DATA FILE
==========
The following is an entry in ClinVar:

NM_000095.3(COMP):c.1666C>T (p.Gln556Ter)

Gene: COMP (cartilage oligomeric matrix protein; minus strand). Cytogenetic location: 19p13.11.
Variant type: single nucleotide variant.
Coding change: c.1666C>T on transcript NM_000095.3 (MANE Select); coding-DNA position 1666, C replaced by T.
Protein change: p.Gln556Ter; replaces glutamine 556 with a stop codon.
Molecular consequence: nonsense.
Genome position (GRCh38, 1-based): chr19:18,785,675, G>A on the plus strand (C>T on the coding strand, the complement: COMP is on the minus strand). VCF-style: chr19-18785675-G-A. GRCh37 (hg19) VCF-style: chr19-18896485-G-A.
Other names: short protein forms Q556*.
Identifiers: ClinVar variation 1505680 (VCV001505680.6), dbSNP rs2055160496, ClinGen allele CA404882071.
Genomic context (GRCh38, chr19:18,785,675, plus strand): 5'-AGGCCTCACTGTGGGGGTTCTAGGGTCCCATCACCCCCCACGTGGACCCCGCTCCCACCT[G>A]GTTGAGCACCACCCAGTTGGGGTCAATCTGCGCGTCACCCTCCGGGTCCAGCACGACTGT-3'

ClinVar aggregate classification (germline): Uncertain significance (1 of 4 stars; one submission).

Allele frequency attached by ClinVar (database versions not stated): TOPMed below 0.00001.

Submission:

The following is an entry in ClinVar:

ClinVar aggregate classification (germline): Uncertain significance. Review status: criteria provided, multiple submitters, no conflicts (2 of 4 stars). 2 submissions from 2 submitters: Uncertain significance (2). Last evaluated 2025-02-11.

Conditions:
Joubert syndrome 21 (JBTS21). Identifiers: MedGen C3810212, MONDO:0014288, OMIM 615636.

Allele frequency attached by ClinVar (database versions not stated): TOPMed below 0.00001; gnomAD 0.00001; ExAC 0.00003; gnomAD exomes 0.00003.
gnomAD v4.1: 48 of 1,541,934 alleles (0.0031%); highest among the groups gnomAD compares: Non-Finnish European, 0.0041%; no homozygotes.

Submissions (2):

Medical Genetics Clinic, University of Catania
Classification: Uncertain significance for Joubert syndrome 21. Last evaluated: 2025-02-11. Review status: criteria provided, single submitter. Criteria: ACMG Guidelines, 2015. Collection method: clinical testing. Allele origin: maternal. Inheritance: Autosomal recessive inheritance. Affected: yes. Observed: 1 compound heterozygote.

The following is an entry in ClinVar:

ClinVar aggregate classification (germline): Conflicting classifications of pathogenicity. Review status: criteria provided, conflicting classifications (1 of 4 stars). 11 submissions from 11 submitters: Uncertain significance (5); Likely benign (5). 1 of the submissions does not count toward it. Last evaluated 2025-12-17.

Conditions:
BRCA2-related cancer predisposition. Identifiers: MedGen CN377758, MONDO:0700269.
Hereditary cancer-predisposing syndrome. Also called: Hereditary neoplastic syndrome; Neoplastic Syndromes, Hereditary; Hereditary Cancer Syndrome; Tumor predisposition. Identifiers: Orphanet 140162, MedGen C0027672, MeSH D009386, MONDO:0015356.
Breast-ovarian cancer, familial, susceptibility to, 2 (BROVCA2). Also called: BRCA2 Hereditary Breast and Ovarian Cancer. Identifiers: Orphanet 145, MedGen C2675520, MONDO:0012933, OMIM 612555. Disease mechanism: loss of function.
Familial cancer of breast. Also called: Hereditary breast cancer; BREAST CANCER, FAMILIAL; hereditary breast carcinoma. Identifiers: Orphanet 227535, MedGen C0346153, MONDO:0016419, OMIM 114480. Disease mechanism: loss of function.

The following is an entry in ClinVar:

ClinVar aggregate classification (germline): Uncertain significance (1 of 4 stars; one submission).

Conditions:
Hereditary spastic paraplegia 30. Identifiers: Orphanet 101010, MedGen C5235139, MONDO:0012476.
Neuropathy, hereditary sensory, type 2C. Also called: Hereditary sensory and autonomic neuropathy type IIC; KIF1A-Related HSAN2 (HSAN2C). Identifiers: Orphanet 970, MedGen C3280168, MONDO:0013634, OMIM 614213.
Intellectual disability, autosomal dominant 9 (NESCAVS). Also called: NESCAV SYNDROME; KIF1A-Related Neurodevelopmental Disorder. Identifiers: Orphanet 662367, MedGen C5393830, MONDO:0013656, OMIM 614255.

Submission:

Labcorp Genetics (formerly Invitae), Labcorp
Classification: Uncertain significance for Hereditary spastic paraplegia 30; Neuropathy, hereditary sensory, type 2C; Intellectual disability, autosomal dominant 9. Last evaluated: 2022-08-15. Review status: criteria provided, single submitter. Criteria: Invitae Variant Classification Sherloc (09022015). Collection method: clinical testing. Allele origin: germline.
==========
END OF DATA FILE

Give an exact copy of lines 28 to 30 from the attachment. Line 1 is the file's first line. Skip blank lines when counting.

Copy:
Hereditary cancer-predisposing syndrome. Also called: Hereditary neoplastic syndrome; Neoplastic Syndromes, Hereditary; Hereditary Cancer Syndrome; Tumor predisposition. Identifiers: Orphanet 140162, MedGen C0027672, MeSH D009386, MONDO:0015356.
Breast-ovarian cancer, familial, susceptibility to, 2 (BROVCA2). Also called: BRCA2 Hereditary Breast and Ovarian Cancer. Identifiers: Orphanet 145, MedGen C2675520, MONDO:0012933, OMIM 612555. Disease mechanism: loss of function.
Familial cancer of breast. Also called: Hereditary breast cancer; BREAST CANCER, FAMILIAL; hereditary breast carcinoma. Identifiers: Orphanet 227535, MedGen C0346153, MONDO:0016419, OMIM 114480. Disease mechanism: loss of function.